Separating the tweet from the chaff

17 July 2014

Posted by: Richard Scrase

Category: Animal welfare & alternatives

declining-hen-harrier–bird.jpgScientists from Queen Mary University of London have found a successful way of identifying bird sounds from large audio collections, which could be useful for expert and amateur bird-watchers alike, and be a particularly valuable tool for conservation.

The analysis used recordings of individual birds and of dawn choruses to identify characteristics of bird sounds. It took advantage of large datasets of sound recordings provided by the British Library Sound Archive, and online sources such as the Dutch archive called Xeno Canto.

The datasets gathered in the field by many sound recordists (and more recently automatically gathered wildsound) provided the scientists with a proving ground to evaluate different data processing systems to see how best to pull out and recognise an individual bird-song from amongst many sounds.

Analysis was made of recordings made in Brazil containing the sounds of over 500 birds, some of which may have not been individually recorded, so it was not an option to have a recognition system that compared recordings to a library of known birdsong. Rather the approach used 'learning algorathims' that led to the software identifying different songs.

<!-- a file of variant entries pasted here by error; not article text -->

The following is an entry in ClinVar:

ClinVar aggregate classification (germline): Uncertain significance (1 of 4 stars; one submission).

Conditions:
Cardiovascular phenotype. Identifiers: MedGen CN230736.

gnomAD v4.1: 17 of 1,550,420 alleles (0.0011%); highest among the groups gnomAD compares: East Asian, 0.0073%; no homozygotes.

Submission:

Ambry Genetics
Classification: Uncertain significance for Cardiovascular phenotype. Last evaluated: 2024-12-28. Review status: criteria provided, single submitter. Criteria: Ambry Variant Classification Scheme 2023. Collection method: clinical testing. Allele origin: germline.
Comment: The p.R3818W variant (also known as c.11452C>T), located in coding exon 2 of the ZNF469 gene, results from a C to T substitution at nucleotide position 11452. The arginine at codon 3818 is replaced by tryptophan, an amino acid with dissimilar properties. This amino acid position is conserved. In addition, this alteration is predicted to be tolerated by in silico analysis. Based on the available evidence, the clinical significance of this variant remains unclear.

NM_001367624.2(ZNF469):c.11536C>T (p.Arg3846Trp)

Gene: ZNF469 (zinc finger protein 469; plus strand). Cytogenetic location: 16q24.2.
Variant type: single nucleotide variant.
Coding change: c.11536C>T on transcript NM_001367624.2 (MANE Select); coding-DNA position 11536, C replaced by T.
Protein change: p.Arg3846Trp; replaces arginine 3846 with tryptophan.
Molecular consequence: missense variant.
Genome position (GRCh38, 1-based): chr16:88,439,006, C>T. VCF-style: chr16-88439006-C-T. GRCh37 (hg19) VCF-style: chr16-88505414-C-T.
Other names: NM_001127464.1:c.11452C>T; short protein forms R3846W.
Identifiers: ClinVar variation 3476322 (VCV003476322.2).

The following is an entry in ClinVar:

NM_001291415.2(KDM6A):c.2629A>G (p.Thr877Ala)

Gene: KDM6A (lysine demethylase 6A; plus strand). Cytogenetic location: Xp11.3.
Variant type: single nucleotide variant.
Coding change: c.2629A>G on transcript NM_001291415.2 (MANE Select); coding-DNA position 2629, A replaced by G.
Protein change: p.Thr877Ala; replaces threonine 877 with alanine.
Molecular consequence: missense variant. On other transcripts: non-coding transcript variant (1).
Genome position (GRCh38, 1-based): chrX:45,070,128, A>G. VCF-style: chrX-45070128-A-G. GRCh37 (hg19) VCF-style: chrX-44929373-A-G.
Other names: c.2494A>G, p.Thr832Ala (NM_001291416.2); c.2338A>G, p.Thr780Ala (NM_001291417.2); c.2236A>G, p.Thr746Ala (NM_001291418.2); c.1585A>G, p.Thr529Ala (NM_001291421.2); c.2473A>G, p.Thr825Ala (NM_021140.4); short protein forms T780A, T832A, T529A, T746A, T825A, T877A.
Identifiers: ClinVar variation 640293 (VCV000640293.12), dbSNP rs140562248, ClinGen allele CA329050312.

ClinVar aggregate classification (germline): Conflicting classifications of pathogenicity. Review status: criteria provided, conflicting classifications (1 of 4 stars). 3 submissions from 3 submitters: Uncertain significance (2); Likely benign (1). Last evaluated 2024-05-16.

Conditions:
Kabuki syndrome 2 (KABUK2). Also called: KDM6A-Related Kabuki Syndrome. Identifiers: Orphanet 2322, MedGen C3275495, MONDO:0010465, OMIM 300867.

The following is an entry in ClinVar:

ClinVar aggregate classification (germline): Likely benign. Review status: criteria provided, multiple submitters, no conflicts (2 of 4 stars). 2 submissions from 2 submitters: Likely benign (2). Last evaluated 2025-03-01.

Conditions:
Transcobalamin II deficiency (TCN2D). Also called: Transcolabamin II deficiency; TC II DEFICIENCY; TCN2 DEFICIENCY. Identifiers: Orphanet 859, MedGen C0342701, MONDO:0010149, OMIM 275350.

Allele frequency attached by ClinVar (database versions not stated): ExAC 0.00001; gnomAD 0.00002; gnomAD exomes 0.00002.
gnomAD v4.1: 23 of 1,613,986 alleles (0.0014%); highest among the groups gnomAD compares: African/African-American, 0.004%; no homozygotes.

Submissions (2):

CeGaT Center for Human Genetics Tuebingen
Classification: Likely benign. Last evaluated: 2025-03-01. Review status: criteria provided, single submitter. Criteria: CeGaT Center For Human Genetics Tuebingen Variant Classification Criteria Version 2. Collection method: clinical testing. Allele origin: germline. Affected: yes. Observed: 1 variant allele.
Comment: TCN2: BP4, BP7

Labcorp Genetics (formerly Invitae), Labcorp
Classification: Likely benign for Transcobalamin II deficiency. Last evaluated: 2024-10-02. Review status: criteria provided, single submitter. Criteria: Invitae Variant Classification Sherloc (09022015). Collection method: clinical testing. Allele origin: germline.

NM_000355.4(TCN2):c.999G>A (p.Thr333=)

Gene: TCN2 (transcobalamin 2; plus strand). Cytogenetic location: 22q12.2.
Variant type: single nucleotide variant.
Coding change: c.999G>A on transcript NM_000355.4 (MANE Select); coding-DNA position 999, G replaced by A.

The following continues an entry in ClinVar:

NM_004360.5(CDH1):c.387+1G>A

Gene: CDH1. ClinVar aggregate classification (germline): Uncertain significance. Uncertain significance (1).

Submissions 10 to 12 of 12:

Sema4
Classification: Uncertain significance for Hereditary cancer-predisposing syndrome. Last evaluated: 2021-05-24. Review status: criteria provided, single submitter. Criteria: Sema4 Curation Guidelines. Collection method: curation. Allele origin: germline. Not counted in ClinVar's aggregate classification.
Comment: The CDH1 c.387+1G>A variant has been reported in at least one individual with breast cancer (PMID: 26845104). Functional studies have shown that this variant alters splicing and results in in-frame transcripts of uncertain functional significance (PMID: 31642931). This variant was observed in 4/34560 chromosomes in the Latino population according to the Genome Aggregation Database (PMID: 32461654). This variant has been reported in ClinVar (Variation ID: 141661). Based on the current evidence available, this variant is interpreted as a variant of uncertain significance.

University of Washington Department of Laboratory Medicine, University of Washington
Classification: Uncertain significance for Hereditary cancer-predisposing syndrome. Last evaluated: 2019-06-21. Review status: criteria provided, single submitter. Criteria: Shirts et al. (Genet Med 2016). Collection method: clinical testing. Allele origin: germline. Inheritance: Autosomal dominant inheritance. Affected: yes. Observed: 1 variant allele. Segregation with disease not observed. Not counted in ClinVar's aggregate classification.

The classification system performed well in a public contest using a set of thousands of recordings with over 500 bird species from Brazil. The system was regarded as the best-performing audio only classifier, and placed second overall out of entries from 10 research groups in the competition.

Dr Stowell commented,

There's a lot of interest at the moment in using automatic monitoring to measure how populations change over the years and from place to place. It won't replace the current methods of conservation monitoring but could add extra detail. For example, the British Trust for Ornithology uses a mixture of expert observations and crowd-sourced volunteer data to build up a picture of bird populations in the UK. Automatic monitoring could be a great additional source of information, filling out the picture for locations that haven't been manually checked.